Southeastern Conference Collegiate athletics conference operating primarily in the southeastern United States

The Southeastern Conference (SEC) is an American college athletic conference whose member institutions are located primarily in the South Central and Southeastern United States. Its fourteen members include the flagship public universities of ten states, three additional public land-grant universities, and one private research university. The conference is headquartered in Birmingham, Alabama. The SEC participates in the National Collegiate Athletic Association (NCAA) Division I in sports competitions; for football, it is part of the Football Bowl Subdivision (FBS), formerly known as Division I-A.

A tournament is a competition involving at least three competitors, all participating in a sport or game. More specifically, the term may be used in either of two overlapping senses:

  1. One or more competitions held at a single venue and concentrated into a relatively short time interval.
  2. A competition involving a number of matches, each involving a subset of the competitors, with the overall tournament winner determined based on the combined results of these individual matches. These are common in those sports and games where each match must involve a small number of competitors: often precisely two, as in most team sports, racket sports and combat sports, many card games and board games, and many forms of competitive debating. Such tournaments allow large numbers to compete against each other in spite of the restriction on numbers in a single match.
Bracket (tournament)

A bracket or tournament bracket is a tree diagram that represents the series of games played during a knockout tournament. Different knockout tournament formats have different brackets; the simplest and most common is that of the single-elimination tournament. The name "bracket" is American English, derived from the resemblance of the links in the tree diagram to the bracket punctuation symbol ] or [. The closest British term is draw, although this implies an element of chance, whereas some brackets are determined entirely by seeding.

In an organized sports league, a typical season is the portion of one year in which regulated games of the sport are in session: for example, in Major League Baseball the season lasts approximately from the last week of March to the last week of September. In other team sports, like association football or basketball, it is generally from August or September to May although in some countries - such as Northern Europe or East Asia - the season starts in the spring and finishes in autumn, mainly due to weather conditions encountered during the winter.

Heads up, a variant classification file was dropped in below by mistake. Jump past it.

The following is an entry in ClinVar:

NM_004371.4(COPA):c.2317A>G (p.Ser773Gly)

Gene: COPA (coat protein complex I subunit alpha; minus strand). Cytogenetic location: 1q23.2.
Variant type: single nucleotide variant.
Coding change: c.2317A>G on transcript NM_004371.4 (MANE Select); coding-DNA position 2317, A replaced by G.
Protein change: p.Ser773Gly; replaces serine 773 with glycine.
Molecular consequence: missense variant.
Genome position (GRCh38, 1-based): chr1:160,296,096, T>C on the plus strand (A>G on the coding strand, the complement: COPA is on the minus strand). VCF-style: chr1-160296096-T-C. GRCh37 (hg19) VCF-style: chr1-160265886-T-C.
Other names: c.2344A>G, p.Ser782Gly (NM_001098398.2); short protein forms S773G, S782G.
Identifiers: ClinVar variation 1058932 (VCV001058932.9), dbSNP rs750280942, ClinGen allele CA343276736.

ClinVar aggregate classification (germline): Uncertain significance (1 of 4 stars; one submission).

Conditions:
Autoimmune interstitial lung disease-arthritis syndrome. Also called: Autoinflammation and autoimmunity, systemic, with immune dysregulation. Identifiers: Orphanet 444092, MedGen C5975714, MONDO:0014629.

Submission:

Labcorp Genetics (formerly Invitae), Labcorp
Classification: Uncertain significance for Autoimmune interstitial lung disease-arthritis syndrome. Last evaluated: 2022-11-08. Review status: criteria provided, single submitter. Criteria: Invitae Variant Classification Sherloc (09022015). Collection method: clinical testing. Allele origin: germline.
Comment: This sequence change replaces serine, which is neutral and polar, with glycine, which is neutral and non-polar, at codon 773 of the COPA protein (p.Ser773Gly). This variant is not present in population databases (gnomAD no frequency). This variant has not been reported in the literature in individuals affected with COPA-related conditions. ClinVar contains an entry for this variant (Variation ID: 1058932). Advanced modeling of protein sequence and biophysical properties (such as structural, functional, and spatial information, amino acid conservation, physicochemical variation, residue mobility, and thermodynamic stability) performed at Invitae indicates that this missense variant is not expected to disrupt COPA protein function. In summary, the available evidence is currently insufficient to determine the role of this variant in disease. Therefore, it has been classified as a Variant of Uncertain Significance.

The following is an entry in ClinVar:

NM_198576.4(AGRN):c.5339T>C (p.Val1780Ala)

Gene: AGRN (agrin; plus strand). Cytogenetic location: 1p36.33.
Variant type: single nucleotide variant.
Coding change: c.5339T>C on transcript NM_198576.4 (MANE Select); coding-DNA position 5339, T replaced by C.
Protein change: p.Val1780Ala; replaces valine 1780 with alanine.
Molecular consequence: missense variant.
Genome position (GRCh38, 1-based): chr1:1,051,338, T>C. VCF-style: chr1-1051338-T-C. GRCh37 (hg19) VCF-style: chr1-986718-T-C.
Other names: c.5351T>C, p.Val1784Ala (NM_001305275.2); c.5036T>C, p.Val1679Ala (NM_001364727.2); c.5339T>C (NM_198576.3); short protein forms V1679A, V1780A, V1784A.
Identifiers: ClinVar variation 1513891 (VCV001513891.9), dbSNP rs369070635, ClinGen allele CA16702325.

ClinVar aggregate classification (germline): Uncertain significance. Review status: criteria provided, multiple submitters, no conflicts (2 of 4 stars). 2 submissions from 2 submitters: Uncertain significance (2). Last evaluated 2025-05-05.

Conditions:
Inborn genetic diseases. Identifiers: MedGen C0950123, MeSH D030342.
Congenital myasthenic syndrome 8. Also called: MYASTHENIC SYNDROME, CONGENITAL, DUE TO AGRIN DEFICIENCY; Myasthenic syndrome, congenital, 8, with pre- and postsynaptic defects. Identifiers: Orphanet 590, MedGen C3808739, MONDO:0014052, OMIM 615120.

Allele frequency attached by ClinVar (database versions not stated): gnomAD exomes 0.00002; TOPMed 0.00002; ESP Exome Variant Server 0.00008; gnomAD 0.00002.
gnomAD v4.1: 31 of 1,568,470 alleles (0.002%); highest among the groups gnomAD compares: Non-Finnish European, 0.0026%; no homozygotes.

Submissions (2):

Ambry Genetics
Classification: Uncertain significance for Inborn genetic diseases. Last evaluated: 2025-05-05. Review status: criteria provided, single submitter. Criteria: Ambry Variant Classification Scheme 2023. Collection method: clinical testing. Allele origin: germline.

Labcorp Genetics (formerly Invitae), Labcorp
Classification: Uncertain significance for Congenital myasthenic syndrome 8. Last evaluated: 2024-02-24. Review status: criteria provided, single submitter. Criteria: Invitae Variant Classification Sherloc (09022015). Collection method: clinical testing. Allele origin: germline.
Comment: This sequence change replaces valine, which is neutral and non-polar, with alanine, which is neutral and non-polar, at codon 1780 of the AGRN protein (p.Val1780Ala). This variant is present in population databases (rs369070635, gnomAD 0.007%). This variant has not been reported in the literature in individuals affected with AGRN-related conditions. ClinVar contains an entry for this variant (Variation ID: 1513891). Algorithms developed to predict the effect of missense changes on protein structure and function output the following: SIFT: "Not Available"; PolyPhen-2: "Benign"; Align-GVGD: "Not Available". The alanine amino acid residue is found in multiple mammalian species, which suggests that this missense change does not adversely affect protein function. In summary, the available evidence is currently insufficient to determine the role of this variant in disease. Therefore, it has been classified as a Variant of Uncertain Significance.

Exhibition game Sporting event wherein the result has no external impact

An exhibition game is a sporting event whose prize money and impact on the player's or the team's rankings is either zero or otherwise greatly reduced. In team sports, matches of this type are often used to help coaches and managers select and condition players for the competitive matches of a league season or tournament. If the players usually play in different teams in other leagues, exhibition games offer an opportunity for the players to learn to work with each other. The games can be held between separate teams or between parts of the same team.

NFL playoffs Single-elimination postseason tournament

The National Football League (NFL) playoffs are a single-elimination tournament held after the regular season to determine the NFL champion. Currently, seven teams from each of the league's two conferences qualify for the playoffs. A tie-breaking procedure exists if required. The tournament culminates in the Super Bowl: the league's championship game in which two teams, one from each conference, play each other to become champion of the NFL.

An athletic conference is a collection of sports teams, playing competitively against each other in a sports league. In many cases conferences are subdivided into smaller divisions, with the best teams competing at successively higher levels. Conferences often, but not always, include teams from a common geographic region.

Games behind Sports league statistic

In most North American sports, the phrase games behind or games back is a common way to reflect the gap between a leading team and another team in a sports league, conference, or division.

Sports rating system